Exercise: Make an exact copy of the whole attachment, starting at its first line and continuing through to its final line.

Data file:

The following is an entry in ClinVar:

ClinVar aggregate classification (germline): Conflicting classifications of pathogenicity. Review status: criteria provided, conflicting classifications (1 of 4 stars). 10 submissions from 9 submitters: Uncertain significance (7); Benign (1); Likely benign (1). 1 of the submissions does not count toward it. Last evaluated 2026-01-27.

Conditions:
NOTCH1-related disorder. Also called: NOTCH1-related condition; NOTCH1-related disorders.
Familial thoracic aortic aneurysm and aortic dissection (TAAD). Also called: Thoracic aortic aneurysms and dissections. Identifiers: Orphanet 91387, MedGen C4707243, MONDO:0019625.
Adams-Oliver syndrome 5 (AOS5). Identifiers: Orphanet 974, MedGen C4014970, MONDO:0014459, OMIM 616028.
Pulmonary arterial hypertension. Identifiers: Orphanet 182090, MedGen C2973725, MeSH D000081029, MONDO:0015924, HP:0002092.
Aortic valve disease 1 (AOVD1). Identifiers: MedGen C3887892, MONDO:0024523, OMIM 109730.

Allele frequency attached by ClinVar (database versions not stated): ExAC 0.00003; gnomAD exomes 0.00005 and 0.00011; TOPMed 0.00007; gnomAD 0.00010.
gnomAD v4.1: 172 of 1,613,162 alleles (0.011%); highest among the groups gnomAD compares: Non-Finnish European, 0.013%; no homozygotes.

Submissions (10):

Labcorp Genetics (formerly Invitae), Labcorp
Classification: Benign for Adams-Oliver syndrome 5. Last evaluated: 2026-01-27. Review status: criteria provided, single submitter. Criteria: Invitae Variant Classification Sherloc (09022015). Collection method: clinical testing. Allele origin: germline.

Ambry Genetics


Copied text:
The following is an entry in ClinVar:

ClinVar aggregate classification (germline): Conflicting classifications of pathogenicity. Review status: criteria provided, conflicting classifications (1 of 4 stars). 10 submissions from 9 submitters: Uncertain significance (7); Benign (1); Likely benign (1). 1 of the submissions does not count toward it. Last evaluated 2026-01-27.

Conditions:
NOTCH1-related disorder. Also called: NOTCH1-related condition; NOTCH1-related disorders.
Familial thoracic aortic aneurysm and aortic dissection (TAAD). Also called: Thoracic aortic aneurysms and dissections. Identifiers: Orphanet 91387, MedGen C4707243, MONDO:0019625.
Adams-Oliver syndrome 5 (AOS5). Identifiers: Orphanet 974, MedGen C4014970, MONDO:0014459, OMIM 616028.
Pulmonary arterial hypertension. Identifiers: Orphanet 182090, MedGen C2973725, MeSH D000081029, MONDO:0015924, HP:0002092.
Aortic valve disease 1 (AOVD1). Identifiers: MedGen C3887892, MONDO:0024523, OMIM 109730.

Allele frequency attached by ClinVar (database versions not stated): ExAC 0.00003; gnomAD exomes 0.00005 and 0.00011; TOPMed 0.00007; gnomAD 0.00010.
gnomAD v4.1: 172 of 1,613,162 alleles (0.011%); highest among the groups gnomAD compares: Non-Finnish European, 0.013%; no homozygotes.

Submissions (10):

Labcorp Genetics (formerly Invitae), Labcorp
Classification: Benign for Adams-Oliver syndrome 5. Last evaluated: 2026-01-27. Review status: criteria provided, single submitter. Criteria: Invitae Variant Classification Sherloc (09022015). Collection method: clinical testing. Allele origin: germline.

Ambry Genetics